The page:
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Arthritis and rheumatism

Host-derived CD4+ T cells attenuate stem cell-mediated transfer of autoimmune arthritis in lethally irradiated C57BL/6.g7 mice.


PMID 23233229

Abstract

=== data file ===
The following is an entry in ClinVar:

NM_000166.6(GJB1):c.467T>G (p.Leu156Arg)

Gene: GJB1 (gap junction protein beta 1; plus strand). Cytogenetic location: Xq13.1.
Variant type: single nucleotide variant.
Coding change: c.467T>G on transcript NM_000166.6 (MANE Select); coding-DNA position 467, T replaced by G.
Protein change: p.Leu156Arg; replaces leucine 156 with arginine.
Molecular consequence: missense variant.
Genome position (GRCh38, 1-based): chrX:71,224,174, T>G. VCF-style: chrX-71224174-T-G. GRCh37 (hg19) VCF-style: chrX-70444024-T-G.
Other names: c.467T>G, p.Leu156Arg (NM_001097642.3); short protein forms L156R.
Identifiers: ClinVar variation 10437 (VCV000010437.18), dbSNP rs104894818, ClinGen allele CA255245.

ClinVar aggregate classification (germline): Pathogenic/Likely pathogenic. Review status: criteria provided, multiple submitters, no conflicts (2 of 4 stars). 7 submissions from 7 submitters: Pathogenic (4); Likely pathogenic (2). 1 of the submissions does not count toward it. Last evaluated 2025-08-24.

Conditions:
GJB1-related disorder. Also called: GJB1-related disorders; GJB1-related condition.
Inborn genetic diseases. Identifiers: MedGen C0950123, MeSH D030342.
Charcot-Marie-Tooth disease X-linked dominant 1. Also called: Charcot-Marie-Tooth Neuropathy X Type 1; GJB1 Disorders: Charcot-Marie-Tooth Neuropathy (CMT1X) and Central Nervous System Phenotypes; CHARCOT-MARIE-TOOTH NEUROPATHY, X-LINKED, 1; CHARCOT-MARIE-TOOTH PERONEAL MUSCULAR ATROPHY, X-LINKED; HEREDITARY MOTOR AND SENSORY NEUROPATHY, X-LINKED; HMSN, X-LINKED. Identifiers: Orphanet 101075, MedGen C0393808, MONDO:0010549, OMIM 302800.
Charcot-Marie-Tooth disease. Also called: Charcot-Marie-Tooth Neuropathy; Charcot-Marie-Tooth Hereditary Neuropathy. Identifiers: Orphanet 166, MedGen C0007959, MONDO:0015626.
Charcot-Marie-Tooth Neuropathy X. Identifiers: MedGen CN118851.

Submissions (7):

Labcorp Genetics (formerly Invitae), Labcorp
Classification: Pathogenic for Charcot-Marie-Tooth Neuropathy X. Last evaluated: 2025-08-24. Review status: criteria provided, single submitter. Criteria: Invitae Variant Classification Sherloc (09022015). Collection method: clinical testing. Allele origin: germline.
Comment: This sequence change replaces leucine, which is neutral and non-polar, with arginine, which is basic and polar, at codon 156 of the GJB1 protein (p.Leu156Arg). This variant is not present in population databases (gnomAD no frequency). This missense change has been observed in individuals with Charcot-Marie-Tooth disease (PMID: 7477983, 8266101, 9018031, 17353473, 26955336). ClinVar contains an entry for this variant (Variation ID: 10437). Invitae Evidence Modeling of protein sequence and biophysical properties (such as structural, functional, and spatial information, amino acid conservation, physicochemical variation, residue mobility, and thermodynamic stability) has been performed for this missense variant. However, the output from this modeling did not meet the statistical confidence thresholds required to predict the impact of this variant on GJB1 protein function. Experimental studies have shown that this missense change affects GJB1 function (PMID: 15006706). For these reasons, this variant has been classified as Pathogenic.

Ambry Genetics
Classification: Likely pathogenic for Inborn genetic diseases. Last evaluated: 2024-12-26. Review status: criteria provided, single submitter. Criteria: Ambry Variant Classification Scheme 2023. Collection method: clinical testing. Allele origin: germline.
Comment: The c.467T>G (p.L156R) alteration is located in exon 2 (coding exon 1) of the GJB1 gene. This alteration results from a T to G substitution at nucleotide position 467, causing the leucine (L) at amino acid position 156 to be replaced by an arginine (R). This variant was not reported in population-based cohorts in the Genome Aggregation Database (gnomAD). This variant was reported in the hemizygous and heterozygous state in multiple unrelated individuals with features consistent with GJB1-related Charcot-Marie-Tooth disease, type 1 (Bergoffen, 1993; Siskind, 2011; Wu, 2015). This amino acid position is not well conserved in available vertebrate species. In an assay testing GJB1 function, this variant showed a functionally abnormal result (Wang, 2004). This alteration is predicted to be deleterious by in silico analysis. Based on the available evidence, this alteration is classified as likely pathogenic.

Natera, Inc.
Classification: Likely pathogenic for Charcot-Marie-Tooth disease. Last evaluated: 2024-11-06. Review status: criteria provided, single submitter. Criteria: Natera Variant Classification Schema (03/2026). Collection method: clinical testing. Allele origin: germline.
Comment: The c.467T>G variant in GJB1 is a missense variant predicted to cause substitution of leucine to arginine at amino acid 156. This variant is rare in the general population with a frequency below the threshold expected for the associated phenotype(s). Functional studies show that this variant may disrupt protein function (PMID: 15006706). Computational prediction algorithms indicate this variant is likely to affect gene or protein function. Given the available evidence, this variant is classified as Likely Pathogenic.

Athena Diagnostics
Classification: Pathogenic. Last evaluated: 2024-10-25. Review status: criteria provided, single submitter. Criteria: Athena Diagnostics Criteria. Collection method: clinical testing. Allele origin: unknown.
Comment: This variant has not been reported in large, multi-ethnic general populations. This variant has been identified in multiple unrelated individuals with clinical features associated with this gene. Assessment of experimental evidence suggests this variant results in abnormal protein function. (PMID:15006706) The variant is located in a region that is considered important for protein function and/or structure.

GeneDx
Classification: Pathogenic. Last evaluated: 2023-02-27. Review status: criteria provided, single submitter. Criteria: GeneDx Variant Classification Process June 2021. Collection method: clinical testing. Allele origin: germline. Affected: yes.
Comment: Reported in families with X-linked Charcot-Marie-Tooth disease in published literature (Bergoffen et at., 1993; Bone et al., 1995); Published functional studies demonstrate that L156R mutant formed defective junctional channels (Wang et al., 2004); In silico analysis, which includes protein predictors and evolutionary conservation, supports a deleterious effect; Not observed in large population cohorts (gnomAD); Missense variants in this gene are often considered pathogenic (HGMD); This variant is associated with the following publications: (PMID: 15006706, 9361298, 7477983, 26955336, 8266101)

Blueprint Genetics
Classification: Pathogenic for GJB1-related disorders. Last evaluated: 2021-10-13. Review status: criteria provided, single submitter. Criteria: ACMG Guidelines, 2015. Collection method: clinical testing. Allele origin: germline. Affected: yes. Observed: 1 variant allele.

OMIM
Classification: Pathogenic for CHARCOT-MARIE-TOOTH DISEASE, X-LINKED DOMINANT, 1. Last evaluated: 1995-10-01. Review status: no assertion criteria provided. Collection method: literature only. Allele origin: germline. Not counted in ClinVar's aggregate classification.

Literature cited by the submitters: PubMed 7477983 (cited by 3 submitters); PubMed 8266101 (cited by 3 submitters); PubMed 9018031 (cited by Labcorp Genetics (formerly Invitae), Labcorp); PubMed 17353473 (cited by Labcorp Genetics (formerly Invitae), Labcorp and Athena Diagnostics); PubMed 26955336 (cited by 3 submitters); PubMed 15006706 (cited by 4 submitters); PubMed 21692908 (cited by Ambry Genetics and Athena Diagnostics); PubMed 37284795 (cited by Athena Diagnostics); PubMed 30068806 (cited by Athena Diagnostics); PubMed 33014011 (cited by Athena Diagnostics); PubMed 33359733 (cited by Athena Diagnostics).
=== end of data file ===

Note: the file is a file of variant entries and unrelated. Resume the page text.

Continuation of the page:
In the K/BxN mouse model of inflammatory arthritis, T cells carrying a transgenic T cell receptor initiate disease by helping B cells to produce arthritogenic anti-glucose-6-phosphate isomerase (anti-GPI) autoantibodies. We found that lethally- irradiated lymphocyte-deficient C57BL/6 (B6).g7 (I-A(g7) +) recombinase-activating gene-deficient (Rag(-/-)) mice reconstituted with K/BxN hematopoietic stem and progenitor cells exhibit arthritis by week 4. In contrast, healthy B6.g7 recipients of K/BxN hematopoietic stem and progenitor cells show only mild arthritis, with limited extent and duration. The objective of this study was to investigate the factors responsible for the attenuation of arthritis in B6.g7 recipients. Antibody responses were measured by enzyme-linked immunosorbent assay. Fluorescence-activated cell sorting analyses were performed for testing chimerism, expression of markers of activation and suppression, tetramer binding, and intracellular cytokines in CD4+ T cells. Suppressive activity of CD4+ T cells was studied by adoptive transfer. Titers of anti-GPI antibodies in reconstituted B6.g7 mice were ∼60-fold lower than in reconstituted B6.g7 Rag(-/-) mice. Examination of chimerism in the reconstituted B6.g7 mice showed that B cells and myeloid cells in these mice were donor derived, but CD4+ T cells were primarily host derived and enriched for cells expressing the conventional regulatory markers CD25 and FoxP3. Notably, CD4+CD25-FoxP3- T cells expressed markers of suppressive function (CD73 and folate receptor 4), and delayed disease after adoptive transfer. Activation of donor-derived CD4+ T cells was reduced, and thymic deletion of these cells appeared increased. Despite myeloablation, host CD4+ T cells having a regulatory phenotype emerge in these mice and attenuate autoimmunity.